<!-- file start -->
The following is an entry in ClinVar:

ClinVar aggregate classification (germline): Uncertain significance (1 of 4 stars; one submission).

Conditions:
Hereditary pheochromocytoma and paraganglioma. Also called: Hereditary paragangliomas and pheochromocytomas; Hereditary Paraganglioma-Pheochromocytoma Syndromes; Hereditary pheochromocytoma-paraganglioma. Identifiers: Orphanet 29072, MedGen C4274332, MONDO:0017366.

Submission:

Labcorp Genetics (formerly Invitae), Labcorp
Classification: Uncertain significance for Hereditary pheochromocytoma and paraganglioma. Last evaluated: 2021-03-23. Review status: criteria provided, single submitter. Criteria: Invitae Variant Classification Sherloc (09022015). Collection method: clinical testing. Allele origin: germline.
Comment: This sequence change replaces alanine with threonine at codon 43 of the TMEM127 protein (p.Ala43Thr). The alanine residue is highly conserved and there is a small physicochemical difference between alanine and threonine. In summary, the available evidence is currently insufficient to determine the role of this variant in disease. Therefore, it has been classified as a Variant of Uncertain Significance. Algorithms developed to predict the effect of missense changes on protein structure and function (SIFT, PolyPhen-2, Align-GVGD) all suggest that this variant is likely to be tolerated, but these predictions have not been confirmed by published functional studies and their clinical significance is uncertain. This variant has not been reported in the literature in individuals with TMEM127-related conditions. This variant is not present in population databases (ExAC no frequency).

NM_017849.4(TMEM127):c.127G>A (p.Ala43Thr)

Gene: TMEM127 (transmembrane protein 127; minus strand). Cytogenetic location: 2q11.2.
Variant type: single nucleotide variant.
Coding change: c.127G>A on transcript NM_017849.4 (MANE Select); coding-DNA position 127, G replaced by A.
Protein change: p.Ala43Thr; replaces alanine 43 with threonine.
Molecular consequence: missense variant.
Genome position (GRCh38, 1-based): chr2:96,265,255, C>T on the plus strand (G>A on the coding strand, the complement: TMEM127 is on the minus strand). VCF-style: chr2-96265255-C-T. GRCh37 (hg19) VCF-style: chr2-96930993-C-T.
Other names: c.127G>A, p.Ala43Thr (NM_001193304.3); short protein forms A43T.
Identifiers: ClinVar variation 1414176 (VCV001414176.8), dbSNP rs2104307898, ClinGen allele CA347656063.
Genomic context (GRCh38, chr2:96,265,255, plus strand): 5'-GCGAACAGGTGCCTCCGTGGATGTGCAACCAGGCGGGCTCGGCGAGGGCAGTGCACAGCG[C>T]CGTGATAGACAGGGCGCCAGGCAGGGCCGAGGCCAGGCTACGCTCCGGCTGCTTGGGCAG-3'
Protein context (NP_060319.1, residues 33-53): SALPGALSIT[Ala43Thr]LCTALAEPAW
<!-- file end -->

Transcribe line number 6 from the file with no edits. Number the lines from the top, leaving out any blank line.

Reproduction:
Labcorp Genetics (formerly Invitae), Labcorp